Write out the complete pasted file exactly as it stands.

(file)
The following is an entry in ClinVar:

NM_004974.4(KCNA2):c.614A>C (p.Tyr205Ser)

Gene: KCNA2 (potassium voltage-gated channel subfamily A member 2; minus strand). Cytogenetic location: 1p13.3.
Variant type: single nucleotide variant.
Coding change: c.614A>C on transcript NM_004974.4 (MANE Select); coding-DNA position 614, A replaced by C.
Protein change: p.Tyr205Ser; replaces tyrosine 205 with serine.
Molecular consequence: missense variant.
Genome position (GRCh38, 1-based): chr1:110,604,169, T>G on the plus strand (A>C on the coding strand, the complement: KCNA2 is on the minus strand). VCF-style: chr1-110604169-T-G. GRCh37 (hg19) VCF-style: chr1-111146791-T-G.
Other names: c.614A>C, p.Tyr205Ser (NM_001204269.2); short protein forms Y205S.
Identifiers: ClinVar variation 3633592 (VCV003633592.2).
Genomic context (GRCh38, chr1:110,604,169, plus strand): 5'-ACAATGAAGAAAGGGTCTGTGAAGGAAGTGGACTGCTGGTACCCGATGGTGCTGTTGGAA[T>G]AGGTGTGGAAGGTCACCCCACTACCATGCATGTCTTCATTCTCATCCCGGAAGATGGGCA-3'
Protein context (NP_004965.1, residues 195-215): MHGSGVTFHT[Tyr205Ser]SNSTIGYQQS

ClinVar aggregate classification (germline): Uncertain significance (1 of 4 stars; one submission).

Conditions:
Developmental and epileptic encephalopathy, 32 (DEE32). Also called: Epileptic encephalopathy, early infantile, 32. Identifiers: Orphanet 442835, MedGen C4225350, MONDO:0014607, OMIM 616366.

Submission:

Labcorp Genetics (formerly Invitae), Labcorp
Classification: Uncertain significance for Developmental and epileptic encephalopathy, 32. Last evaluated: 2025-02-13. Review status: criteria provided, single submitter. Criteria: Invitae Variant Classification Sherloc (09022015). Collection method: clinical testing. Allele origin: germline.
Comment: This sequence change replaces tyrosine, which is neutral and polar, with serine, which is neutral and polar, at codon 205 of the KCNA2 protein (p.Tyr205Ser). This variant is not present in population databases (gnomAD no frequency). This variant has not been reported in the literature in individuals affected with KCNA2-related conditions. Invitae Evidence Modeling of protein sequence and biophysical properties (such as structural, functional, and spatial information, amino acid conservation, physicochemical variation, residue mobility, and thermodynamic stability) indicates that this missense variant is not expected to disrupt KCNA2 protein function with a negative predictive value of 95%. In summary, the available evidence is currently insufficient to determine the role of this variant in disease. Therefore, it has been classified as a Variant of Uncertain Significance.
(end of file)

The following is an entry in ClinVar:

NM_004974.4(KCNA2):c.614A>C (p.Tyr205Ser)

Gene: KCNA2 (potassium voltage-gated channel subfamily A member 2; minus strand). Cytogenetic location: 1p13.3.
Variant type: single nucleotide variant.
Coding change: c.614A>C on transcript NM_004974.4 (MANE Select); coding-DNA position 614, A replaced by C.
Protein change: p.Tyr205Ser; replaces tyrosine 205 with serine.
Molecular consequence: missense variant.
Genome position (GRCh38, 1-based): chr1:110,604,169, T>G on the plus strand (A>C on the coding strand, the complement: KCNA2 is on the minus strand). VCF-style: chr1-110604169-T-G. GRCh37 (hg19) VCF-style: chr1-111146791-T-G.
Other names: c.614A>C, p.Tyr205Ser (NM_001204269.2); short protein forms Y205S.
Identifiers: ClinVar variation 3633592 (VCV003633592.2).
Genomic context (GRCh38, chr1:110,604,169, plus strand): 5'-ACAATGAAGAAAGGGTCTGTGAAGGAAGTGGACTGCTGGTACCCGATGGTGCTGTTGGAA[T>G]AGGTGTGGAAGGTCACCCCACTACCATGCATGTCTTCATTCTCATCCCGGAAGATGGGCA-3'
Protein context (NP_004965.1, residues 195-215): MHGSGVTFHT[Tyr205Ser]SNSTIGYQQS

ClinVar aggregate classification (germline): Uncertain significance (1 of 4 stars; one submission).

Conditions:
Developmental and epileptic encephalopathy, 32 (DEE32). Also called: Epileptic encephalopathy, early infantile, 32. Identifiers: Orphanet 442835, MedGen C4225350, MONDO:0014607, OMIM 616366.

Submission:

Labcorp Genetics (formerly Invitae), Labcorp
Classification: Uncertain significance for Developmental and epileptic encephalopathy, 32. Last evaluated: 2025-02-13. Review status: criteria provided, single submitter. Criteria: Invitae Variant Classification Sherloc (09022015). Collection method: clinical testing. Allele origin: germline.
Comment: This sequence change replaces tyrosine, which is neutral and polar, with serine, which is neutral and polar, at codon 205 of the KCNA2 protein (p.Tyr205Ser). This variant is not present in population databases (gnomAD no frequency). This variant has not been reported in the literature in individuals affected with KCNA2-related conditions. Invitae Evidence Modeling of protein sequence and biophysical properties (such as structural, functional, and spatial information, amino acid conservation, physicochemical variation, residue mobility, and thermodynamic stability) indicates that this missense variant is not expected to disrupt KCNA2 protein function with a negative predictive value of 95%. In summary, the available evidence is currently insufficient to determine the role of this variant in disease. Therefore, it has been classified as a Variant of Uncertain Significance.